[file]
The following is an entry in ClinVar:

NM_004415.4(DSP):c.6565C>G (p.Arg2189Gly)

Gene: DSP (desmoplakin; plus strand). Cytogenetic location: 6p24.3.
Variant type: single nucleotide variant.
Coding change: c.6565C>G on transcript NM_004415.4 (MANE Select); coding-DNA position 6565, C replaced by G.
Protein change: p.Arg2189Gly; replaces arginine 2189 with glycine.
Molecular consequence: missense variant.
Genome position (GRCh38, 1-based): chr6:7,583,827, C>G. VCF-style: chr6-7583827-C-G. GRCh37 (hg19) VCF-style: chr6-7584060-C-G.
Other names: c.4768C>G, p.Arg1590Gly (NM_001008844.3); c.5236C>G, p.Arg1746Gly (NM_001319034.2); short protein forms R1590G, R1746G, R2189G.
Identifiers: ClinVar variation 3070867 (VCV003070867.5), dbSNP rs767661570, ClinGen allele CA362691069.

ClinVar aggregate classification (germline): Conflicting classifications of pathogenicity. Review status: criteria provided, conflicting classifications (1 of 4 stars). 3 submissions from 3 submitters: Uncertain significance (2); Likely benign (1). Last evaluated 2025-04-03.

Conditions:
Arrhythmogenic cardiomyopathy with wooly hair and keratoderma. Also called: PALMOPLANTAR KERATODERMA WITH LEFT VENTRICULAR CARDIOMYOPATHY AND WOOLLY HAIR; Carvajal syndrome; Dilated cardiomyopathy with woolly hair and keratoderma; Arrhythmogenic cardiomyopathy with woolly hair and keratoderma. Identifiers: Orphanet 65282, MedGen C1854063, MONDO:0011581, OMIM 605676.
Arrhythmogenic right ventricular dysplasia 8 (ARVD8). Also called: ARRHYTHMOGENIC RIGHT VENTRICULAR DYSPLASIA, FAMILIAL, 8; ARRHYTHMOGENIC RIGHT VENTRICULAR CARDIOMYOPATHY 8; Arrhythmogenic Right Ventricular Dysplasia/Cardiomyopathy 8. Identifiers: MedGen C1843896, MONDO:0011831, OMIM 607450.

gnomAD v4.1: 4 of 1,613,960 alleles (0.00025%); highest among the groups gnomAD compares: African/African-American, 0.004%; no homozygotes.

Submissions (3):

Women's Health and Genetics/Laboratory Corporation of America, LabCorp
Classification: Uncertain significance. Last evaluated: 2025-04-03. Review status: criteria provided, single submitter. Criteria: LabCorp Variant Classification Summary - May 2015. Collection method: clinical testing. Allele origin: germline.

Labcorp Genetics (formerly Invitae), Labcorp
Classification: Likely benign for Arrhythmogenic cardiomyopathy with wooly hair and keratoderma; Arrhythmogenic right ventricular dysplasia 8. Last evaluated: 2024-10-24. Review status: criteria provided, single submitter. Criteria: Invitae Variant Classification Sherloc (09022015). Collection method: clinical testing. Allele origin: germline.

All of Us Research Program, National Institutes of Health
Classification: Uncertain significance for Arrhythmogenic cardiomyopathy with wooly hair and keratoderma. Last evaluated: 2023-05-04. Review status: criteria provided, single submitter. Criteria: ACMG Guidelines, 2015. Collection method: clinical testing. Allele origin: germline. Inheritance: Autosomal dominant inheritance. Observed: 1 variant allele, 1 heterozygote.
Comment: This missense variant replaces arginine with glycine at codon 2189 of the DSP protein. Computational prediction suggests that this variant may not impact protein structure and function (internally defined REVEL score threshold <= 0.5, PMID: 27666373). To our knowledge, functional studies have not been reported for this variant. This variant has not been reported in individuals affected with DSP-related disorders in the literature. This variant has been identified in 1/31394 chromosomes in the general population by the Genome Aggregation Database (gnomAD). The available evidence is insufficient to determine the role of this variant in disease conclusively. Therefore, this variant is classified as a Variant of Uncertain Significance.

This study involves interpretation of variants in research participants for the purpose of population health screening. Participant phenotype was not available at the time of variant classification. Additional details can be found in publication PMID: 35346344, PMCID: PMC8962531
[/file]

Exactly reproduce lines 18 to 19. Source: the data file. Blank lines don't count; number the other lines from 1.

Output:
Classification: Uncertain significance. Last evaluated: 2025-04-03. Review status: criteria provided, single submitter. Criteria: LabCorp Variant Classification Summary - May 2015. Collection method: clinical testing. Allele origin: germline.

Labcorp Genetics (formerly Invitae), Labcorp